Transforming Teams

Nailing Rolling out New Processes on Your Team

Oct 04, 2022

Tl;dr: How to roll out processes on your team so people don’t hate you. 

I once worked with someone who handed me a 20 page document describing how to run a 30 minute meeting, and immediately thought to myself, yep, this is why people hate 'process.'

Across a decade working in program management, developing processes to help teams run more effectively within Google, Microsoft, and Apple, if there's one thing I’ve learned, it’s that process is about subtracting steps, not adding them. In essence, it’s about reducing how something gets done into the simplest terms. When we make processes ultra complicated, even with the best of intentions of being comprehensive and not skipping a single step, we overwhelm people.

We make them hate process... and stop inviting us to meetings :(

When I asked the person with the 20 page document how the rollout of their process went, as you can imagine, it hadn’t been smooth. 

What should they have done instead?

(1) Ask people what THEY see the pain points as, and design the process there.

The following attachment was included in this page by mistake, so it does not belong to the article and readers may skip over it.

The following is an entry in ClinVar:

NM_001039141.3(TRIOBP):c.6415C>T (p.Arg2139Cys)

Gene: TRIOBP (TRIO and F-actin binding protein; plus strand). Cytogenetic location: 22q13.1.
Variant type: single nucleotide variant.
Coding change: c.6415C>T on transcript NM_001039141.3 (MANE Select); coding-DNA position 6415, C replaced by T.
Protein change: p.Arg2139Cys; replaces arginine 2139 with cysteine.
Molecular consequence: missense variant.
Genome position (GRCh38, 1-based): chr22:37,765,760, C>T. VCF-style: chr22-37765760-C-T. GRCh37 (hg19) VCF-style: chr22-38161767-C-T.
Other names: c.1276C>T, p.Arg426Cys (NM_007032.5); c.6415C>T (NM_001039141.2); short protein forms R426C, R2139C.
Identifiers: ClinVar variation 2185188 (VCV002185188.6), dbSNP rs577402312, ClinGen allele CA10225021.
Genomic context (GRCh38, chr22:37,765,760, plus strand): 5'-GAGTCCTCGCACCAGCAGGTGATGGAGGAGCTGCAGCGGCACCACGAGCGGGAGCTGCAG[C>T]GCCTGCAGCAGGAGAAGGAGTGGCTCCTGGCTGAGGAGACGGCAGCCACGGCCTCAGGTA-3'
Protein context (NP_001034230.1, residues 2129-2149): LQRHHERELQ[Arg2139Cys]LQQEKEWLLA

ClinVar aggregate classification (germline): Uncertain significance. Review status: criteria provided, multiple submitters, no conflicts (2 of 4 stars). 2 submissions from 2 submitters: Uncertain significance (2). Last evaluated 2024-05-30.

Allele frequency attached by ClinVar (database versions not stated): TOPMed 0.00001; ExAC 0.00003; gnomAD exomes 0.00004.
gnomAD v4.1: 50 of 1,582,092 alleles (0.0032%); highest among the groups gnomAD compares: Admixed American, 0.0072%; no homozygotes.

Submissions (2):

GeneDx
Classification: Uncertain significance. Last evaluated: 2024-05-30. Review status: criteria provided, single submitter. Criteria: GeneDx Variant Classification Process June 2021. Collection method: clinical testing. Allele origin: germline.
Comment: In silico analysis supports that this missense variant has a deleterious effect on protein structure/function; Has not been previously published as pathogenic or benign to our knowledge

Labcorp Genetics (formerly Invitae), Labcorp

Process can get over complicated when bogged down with all of the what ifs that could go wrong. But when we narrow in on what the end users of our process see as the biggest pain points for getting something done, we know where to focus. 

I was once responsible for getting a design team to operate more efficiently - “efficient” being something that could be interpreted in many different ways. By talking with the designers themselves, I learned that the biggest obstacle in their way was not having a unified system for tracking their work. With this insight I knew, not only where to start my work, but that any process I would be introducing would be directly solving a need the team saw they had.

When we demonstrate we’re solving something for someone, they’re immediately more bought into adopting the process and can serve as ambassadors when you're ready to roll it out.

(2) Solicit feedback as you build it

Collecting inputs at the beginning is only half the battle, to get people onboard and keep them on the train, it’s critical to solicit feedback throughout the development of it, as well as in the early stages of rolling it out.